2. h4rm0ny
          Unhappy

          Re: Transparent ALUMINUM?

          Sadly El Reg now uses American English. I sent a correction to them on an unrelated issue a while back and mentioned in passing that they'd used an American spelling. Got told that as they now have more readers in the USA, that's what they're using.

          Lewis Page gone, American English and other sordid changes... El Reg is British no longer.

          1. tiggity Silver badge

            Re: Transparent ALUMINUM?

            " they now have more readers in the USA,"

            Difficult to definitively tell when so many people use proxies that make it appear as if they are in the US.

            1. Keir Snelling

              Re: Transparent ALUMINUM?

              I'm in the UK, but posting from my American employer's network, so suspect my IP makes me look septic.

            2. Anonymous Coward
              Anonymous Coward

              Re: Transparent ALUMINUM?

              " they now have more readers in the USA,"

              Perhaps they could surrender register.co.uk then? And we could arrange for the restoration of the property to its former glory. Meanwhile, the current editorial team go make closer friends with all the Forrest Gumps who seem to need to despoil any English-speaking comment forum with input that can be summarised as "life is like a bawx of chawclates"

          2. Anonymous Coward
            Anonymous Coward

            Re: Transparent ALUMINUM?

            El Reg might not be "British" but English is English. Being in a different time zone is no excuse for not using it properly.

            1. smartermind

              Re: Transparent ALUMINUM?

              There be many variants of Zinglish, not just ze "Queen's English".

              Even in Blighty, "of" is replacing "have" and "loose" replacing "lose".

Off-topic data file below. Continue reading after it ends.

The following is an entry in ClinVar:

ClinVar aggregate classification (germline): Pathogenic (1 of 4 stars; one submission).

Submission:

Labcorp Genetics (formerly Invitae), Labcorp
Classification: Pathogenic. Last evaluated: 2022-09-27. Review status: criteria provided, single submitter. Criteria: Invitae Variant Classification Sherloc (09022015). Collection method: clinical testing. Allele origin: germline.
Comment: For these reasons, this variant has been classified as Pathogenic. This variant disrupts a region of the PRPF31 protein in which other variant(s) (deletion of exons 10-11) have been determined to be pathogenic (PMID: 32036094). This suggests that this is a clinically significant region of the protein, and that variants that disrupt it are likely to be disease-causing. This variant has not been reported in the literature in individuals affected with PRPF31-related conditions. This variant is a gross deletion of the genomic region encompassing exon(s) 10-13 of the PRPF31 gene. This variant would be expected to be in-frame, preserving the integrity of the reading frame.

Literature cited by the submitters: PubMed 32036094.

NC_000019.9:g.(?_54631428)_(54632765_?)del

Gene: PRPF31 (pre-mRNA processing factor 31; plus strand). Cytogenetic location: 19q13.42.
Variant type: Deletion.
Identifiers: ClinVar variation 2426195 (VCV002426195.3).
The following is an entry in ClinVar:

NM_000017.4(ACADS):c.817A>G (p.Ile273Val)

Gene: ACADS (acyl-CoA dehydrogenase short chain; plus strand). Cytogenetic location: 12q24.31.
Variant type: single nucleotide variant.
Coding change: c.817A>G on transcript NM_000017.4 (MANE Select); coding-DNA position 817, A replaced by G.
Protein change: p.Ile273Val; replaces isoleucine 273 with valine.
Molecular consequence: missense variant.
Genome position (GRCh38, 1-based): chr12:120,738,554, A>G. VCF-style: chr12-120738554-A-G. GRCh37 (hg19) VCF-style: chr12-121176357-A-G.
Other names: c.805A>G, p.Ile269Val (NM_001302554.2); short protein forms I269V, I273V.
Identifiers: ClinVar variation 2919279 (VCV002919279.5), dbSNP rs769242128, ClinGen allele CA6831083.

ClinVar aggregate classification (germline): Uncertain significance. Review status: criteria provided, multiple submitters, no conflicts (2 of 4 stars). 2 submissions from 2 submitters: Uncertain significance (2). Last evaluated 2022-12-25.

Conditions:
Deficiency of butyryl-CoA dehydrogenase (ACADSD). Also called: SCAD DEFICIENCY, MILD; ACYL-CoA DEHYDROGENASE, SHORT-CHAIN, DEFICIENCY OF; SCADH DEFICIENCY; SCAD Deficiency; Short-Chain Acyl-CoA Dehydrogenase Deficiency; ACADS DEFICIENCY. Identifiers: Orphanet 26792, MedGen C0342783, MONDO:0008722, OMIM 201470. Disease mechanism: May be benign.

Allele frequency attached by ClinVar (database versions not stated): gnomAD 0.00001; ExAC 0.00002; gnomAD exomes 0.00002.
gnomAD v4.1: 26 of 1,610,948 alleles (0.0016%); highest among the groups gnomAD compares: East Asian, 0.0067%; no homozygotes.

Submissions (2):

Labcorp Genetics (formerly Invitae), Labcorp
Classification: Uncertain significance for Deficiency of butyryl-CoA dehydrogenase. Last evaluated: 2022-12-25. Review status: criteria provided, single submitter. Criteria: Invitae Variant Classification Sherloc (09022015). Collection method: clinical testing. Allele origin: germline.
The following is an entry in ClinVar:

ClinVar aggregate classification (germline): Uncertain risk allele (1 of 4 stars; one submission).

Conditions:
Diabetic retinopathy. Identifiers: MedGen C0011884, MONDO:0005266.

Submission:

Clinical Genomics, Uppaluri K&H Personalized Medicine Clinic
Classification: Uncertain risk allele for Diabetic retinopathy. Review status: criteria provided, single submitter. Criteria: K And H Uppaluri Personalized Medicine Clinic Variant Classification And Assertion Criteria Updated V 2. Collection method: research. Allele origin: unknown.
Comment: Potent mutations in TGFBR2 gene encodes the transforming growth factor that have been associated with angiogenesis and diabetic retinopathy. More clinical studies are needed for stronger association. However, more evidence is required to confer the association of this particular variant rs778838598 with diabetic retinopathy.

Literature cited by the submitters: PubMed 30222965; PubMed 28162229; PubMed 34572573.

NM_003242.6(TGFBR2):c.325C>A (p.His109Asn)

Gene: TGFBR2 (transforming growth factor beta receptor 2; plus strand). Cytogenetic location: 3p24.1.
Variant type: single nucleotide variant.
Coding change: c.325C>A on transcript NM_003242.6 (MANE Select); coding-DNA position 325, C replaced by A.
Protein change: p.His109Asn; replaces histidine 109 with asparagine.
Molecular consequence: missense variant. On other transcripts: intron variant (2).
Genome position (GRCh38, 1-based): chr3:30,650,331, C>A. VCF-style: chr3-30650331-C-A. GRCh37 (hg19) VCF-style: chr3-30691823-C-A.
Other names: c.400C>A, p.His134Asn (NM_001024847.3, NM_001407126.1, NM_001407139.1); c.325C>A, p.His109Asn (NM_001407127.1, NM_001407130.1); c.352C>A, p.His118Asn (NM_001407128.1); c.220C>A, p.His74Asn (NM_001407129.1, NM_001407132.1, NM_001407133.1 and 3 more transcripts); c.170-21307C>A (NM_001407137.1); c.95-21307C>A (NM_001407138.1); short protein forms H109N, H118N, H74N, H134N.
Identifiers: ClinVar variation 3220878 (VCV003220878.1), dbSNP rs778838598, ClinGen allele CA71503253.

Used to it get, things ain't going back to ze Empire. Not even post-Brexit.

              (Sic)

          3. x 7

            Re: Transparent ALUMINUM?

            actually......"Aluminum" is the older name and should take precedence. "Aluminium" only exists because of a later British attempt at systemising the name to match other metals

            1. Adrian Midgley 1

              Re: Transparent ALUMINUM?

              Actually the systematised version should take precedence.

              Using metres for spacecraft orbits helps also.

          4. Mark 85 Silver badge

            Re: Transparent ALUMINUM?

            I tend to think that preferring one spelling over another is a bit of a crock. I'm quite comfortable reading both American and the Queen's English (I'm in the States). The spellings and usage should reflect the host/home countries preferences. I do wish the spellcheckers would reflect this as it seems depending it's mood, either the Queen's or American will flag as wrong.

            Sidenote: My lady is having a novel published by an Australian publisher and they are converting the spellings to their version even though my lady is American and the novel is set in the States. After all is said and done, that will work for both of us.

        3. WraithCadmus
          Flame

          Re: Transparent ALUMINUM?

          Aluminium. If you please.

          IUPAC has solved this, to wit:

          • Aluminium
          • Sulfur

          Icon: Exothermic reaction, may involve sulfur.

    3. Anonymous Blowhard

      Re: Transparent ALUMINUM?